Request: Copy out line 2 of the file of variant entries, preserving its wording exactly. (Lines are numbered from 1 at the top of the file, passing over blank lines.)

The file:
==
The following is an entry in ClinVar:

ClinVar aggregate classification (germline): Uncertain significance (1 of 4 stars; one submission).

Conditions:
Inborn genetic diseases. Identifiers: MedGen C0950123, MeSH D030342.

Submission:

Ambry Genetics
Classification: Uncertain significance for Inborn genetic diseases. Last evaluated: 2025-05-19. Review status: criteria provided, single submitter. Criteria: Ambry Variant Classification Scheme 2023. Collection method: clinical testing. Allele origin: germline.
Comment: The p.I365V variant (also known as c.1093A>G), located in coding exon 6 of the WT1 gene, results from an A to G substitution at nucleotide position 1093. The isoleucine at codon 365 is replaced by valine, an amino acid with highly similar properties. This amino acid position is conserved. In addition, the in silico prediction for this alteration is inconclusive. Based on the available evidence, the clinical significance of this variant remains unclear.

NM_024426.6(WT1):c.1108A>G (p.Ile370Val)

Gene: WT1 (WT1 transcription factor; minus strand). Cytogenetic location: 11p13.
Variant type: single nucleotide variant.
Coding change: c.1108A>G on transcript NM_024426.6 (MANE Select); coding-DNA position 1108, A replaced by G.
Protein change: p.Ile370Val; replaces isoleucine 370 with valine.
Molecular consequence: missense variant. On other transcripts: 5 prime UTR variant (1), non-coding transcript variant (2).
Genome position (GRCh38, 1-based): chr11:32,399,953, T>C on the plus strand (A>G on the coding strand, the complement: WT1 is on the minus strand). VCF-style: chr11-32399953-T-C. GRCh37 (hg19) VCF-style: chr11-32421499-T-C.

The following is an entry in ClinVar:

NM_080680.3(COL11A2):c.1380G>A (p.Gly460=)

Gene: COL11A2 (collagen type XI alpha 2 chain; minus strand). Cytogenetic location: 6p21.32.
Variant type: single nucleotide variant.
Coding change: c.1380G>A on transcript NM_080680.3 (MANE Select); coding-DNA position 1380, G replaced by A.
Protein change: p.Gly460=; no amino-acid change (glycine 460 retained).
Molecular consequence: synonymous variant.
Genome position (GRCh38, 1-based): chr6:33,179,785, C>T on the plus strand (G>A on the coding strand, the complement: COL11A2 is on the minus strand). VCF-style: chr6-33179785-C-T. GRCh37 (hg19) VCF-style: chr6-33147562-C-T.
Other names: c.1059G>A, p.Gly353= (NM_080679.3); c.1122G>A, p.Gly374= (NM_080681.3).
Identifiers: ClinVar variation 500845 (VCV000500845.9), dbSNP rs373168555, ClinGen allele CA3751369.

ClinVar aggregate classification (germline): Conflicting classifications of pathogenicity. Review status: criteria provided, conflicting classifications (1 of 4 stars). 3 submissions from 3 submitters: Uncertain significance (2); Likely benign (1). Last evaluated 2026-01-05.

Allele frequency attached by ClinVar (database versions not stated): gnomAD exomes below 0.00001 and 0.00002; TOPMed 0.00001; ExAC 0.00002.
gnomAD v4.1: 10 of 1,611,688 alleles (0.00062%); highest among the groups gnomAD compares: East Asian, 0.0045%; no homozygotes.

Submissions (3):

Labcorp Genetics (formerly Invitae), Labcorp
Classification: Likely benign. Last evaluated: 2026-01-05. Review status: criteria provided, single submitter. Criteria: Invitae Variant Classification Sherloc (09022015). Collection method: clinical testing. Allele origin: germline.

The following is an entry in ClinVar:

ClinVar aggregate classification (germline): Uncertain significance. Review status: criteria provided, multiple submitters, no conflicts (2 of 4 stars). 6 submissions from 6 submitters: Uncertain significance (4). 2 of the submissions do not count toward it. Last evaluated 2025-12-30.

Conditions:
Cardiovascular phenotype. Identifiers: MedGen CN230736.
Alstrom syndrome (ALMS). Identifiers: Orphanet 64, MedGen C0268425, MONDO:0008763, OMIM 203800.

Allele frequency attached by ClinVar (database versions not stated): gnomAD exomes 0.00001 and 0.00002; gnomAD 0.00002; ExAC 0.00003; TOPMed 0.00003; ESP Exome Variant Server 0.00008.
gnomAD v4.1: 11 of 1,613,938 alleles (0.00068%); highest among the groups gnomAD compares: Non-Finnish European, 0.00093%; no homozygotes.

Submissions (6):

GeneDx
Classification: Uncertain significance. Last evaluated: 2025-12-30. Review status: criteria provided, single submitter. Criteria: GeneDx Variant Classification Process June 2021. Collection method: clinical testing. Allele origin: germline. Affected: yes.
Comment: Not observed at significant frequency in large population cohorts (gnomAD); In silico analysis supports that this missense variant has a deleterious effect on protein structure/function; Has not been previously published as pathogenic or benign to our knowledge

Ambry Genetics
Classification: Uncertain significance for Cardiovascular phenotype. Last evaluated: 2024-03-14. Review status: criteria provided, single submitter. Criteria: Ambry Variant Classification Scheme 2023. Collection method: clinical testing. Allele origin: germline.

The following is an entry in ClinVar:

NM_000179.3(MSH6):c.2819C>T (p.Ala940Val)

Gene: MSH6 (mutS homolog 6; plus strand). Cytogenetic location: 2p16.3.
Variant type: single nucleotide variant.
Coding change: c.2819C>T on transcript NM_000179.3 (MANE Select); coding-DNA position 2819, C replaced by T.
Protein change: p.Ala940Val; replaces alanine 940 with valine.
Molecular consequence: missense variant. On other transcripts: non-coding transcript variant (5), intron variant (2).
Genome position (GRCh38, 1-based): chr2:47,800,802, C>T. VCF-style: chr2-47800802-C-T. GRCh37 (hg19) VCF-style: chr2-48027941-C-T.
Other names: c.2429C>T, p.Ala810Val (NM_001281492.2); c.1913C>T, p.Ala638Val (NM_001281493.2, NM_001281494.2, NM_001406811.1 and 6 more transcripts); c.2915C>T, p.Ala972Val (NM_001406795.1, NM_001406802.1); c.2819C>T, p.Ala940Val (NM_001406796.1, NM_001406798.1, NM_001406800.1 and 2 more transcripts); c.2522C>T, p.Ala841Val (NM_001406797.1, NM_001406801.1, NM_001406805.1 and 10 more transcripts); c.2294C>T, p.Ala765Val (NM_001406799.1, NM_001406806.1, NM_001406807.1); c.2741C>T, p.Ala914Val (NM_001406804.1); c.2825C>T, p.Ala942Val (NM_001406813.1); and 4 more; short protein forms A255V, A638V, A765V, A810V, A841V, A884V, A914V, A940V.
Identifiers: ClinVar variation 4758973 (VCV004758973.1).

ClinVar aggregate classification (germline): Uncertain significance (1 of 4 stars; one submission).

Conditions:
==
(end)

ClinVar aggregate classification (germline): Uncertain significance (1 of 4 stars; one submission).